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Opinion – Panel SA: Public companies defend a tax only on investments in Lula’s reform

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The publicly traded companies — which together are worth the equivalent of 58% of GDP — have already discussed with Lula’s economic advisers an action plan to avoid losses from the tax reform promised by the president-elect to boost economic growth.

The main proposal is a kind of single tax levied on gains from all applications. The measure would also apply to individuals as a way of preventing those who apply less from paying more.

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The idea would be a counterpart to the taxation of profits and dividends which, in the estimates of Abrasca, an association that represents 260 companies listed on the Stock Exchange, can raise the tax burden of companies above 34% – a level considered too high. Among these companies are Vale, Petrobras, Itaú, Gerdau and Cosan.

According to the president of Abrasca, Eduardo Lucano, the OECD recommends that this load be less than 23%. “Even Hungary works below this level,” he told Panel SA. “In other developed countries, this rate is 15%. With such a high rate, we run the risk of becoming an environment that crowds out the investor.”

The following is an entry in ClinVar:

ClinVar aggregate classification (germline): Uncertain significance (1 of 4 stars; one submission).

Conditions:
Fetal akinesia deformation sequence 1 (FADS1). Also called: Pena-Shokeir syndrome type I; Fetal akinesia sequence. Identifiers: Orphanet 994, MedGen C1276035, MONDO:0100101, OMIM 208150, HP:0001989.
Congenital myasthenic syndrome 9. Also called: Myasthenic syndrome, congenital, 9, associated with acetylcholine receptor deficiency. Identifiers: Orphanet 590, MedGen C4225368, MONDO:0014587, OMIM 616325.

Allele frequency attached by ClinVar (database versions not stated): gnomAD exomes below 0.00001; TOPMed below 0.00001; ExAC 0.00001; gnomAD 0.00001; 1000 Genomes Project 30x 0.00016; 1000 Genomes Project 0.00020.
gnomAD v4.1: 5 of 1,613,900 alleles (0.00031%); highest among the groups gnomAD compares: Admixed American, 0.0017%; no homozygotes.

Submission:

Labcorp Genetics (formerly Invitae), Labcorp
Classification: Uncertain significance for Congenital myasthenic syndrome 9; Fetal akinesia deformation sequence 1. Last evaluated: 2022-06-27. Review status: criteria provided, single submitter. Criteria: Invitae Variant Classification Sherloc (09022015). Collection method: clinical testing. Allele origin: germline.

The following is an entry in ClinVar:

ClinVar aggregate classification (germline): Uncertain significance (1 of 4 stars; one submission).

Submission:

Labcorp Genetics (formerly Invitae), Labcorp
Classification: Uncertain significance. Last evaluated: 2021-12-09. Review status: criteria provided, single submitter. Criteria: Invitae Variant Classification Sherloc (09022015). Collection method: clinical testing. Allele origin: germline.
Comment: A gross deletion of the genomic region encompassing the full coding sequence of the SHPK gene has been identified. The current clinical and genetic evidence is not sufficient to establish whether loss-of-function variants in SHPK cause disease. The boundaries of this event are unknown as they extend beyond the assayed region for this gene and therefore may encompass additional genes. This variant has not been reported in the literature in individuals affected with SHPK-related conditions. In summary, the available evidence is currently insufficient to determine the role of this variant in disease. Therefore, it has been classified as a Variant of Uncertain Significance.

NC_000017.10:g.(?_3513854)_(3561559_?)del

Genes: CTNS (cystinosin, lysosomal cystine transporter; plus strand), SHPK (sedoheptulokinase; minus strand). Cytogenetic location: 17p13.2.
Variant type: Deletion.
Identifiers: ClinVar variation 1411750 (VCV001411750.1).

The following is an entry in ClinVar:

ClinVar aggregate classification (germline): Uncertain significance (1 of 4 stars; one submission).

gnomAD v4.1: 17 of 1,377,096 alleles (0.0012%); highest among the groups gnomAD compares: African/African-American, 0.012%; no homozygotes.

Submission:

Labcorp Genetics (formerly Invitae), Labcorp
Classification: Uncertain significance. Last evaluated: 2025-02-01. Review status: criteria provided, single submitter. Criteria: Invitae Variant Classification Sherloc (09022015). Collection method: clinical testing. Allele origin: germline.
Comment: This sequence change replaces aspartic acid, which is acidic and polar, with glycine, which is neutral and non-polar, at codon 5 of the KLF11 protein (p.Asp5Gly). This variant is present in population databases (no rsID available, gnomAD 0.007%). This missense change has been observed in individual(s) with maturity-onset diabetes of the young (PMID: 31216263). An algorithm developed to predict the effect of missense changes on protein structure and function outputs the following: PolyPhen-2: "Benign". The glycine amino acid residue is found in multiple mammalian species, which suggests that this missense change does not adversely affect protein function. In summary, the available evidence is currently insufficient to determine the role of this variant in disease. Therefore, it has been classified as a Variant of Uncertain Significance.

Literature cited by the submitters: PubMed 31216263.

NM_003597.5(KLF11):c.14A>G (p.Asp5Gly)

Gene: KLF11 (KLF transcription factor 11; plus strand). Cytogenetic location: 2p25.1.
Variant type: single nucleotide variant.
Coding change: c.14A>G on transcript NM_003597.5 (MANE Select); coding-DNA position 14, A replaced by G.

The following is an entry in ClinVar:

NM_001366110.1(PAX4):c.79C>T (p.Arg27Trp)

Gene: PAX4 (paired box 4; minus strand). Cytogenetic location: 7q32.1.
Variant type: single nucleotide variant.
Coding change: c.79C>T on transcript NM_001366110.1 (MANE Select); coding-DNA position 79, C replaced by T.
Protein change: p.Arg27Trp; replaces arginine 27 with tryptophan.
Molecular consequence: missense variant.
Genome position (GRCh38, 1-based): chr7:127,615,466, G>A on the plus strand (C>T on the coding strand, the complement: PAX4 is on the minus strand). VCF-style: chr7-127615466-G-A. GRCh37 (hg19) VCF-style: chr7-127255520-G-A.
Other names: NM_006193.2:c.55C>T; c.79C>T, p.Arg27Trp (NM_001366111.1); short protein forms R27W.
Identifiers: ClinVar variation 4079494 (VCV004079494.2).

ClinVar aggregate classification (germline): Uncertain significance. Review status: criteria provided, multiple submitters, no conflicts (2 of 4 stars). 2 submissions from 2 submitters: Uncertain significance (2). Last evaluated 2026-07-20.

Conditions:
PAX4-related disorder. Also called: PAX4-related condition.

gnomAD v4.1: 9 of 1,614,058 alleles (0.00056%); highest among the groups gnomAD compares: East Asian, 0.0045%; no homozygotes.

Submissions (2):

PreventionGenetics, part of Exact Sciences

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Lucano says that the association has representatives from global Brazilian companies that operate in other countries. If the reform ends up raising the tax burden for companies even more, even national companies will choose to leave profits or investments abroad.

“Since Congress’ intention to tax profits and dividends is quite clear, we need neutral taxation of investments or debt instruments.”

According to the official, today the different types of papers issued by companies to raise funds — other than direct loans from financial institutions — have a different tax rate.

“Our proposal is that none be taxed. Ideally, the result of all applications [o resultado final dos ganhos com os diversos investimentos]had a single tax rate,” said Lucano.

For him, this formula should also apply to individual investors.

“This prevents those who invest more from paying less than those investors who are just starting out. It’s a fairer way. Today, [proporcionalmente] We are taxing more who have less.”

Julio Wiziack (interim) with Paulo Ricardo Martins and Diego Felix

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